This CfP for a special issue of Politique africaine may be of interest to H-Madness subscribers. The full version is available to download in PDF format below.
Special issue coordinated by Gina Aït Mehdi (Laboratoire d’Anthropologie des MondesContemporains, Université libre de Bruxelles) and Romain Tiquet (Department of history, University of Geneva).
The starting point of this issue on madness in Africa is based on a first observation. The literature on this topic appears fragmented and dispersed. On one hand, this theme of research remains in many ways untapped and relatively isolated from some contemporary approaches produced outside the continent. On the other hand, the existing literature is very uneven across geographical areas and disciplines. We therefore call on researchers from the human and social sciences to participate in the building of an interdisciplinary dialogue on the issue of mental disorders on the continent.
Epistemological definitions of madness are polymorphic according to the disciplines and theoretical approaches used (Lovell et al., 2013). From then on, the process of labeling (Becker, 1963), of qualifying madness is at the heart of this issue. We base the core of this special issue on a definition that considers madness as a category on which multiple beliefs, representations and knowledge are projected. By considering the definitions and assignments of madness as moving and not fixed, it is possible to explore the diversity of practices, representations and beliefs through which madness is apprehended, supressed, treated, experienced, etc. The question of the labelling of madness also allows to interrogate until which point the madness of an individual is considered tolerable by different authorities (politics, family, etc.), and when – but also where – it becomes too transgressive or even dangerous (from a physical, social, moral or political point of view).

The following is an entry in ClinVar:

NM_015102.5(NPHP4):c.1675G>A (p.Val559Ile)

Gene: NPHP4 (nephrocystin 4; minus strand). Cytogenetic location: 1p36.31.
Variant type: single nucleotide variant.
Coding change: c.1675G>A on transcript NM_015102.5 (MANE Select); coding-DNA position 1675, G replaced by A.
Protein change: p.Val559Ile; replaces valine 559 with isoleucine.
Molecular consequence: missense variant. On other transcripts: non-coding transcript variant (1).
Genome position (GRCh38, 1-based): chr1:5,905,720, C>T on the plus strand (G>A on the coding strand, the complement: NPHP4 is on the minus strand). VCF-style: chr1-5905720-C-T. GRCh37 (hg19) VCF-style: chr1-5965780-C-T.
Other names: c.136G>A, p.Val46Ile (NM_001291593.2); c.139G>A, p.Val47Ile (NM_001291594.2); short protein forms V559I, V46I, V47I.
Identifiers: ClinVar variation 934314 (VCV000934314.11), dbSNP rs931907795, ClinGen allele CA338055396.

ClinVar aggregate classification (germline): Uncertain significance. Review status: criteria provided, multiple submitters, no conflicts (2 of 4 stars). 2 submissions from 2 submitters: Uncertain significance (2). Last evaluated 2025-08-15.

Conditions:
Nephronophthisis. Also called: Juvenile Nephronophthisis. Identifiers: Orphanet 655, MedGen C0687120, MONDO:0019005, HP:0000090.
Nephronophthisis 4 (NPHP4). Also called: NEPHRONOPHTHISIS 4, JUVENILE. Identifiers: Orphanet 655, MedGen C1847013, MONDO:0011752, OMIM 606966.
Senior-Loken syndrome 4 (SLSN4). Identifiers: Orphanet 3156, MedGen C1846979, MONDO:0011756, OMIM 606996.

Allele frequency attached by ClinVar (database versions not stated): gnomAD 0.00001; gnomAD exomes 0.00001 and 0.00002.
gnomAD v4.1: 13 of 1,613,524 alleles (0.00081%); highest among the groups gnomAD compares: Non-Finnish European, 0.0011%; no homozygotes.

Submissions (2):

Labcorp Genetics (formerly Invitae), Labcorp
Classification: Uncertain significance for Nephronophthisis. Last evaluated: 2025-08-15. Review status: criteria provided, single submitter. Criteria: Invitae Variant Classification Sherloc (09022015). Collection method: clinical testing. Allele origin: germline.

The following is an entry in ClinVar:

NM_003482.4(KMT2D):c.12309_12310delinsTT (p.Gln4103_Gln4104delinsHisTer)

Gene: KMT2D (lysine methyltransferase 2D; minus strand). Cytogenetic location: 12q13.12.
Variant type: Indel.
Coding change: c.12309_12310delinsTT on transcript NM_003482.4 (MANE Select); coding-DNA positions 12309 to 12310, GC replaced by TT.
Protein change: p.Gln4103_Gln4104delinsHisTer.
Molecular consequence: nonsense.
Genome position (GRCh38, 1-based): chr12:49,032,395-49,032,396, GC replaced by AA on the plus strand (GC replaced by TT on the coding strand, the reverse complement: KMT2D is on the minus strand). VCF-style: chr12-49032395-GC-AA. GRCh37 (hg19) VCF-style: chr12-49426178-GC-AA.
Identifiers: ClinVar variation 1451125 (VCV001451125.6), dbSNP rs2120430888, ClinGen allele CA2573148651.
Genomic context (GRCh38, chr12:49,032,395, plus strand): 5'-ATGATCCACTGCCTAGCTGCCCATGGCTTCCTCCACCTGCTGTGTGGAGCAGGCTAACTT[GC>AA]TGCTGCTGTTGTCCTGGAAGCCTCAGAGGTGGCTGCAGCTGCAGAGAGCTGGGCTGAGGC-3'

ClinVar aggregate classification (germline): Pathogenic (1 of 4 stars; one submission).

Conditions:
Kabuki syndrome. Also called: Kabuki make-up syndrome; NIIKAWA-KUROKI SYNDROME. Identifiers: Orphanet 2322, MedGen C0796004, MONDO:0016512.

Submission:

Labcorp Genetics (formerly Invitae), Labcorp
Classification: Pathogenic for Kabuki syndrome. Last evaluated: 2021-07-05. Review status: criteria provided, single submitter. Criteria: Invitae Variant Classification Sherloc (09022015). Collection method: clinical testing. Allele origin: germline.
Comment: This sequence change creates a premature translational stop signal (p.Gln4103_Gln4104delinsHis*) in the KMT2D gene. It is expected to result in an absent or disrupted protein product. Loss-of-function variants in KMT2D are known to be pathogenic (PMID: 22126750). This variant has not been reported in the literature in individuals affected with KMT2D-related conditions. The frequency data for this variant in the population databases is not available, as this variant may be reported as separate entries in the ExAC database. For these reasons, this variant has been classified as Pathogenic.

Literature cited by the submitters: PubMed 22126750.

The theme of madness has been approached in a different way regarding periods, disciplines and spaces. During the colonial period, from which the first works on the subject emerged, research on madness was articulated around a differentialist ideology, documented by anthropology and validated in clinical studies, where “the primitive could appear as an exemplary image of mental alienation” (Mouralis, 1993: 47). This corpus of heterogeneous texts, most of which were written by colonial alienists – see Collignon (2006) and Akyeampong (2015) for a detailed bibliography – established itself as one of the many instruments of colonial domination. It has subsequently constituted a “witness knowledge” of the political and scientific processes that contributed to the construction of the identity of the colonized in a monolithic and racialist perspective (Porot, 1926; Carothers, 1953) – of which Frantz Fanon was one of the precursors to criticism (Fanon, 1961). The theme of mental disorder also constituted a fertile field of research after the independences with the publication of numerous works at the crossroads of studies in psychiatry and social sciences.
Influenced by antipsychiatry and ethnopsychiatry, several clinicians – in particular Thomas Lambo (1961), a Nigerian psychiatrist, and Henri Collomb, a French psychiatrist working in the psychiatric ward of the Fann Hospital in Dakar in the late 1950s – paved the way for reflections on “African psychiatry” (Kilroy-Marac, 2019).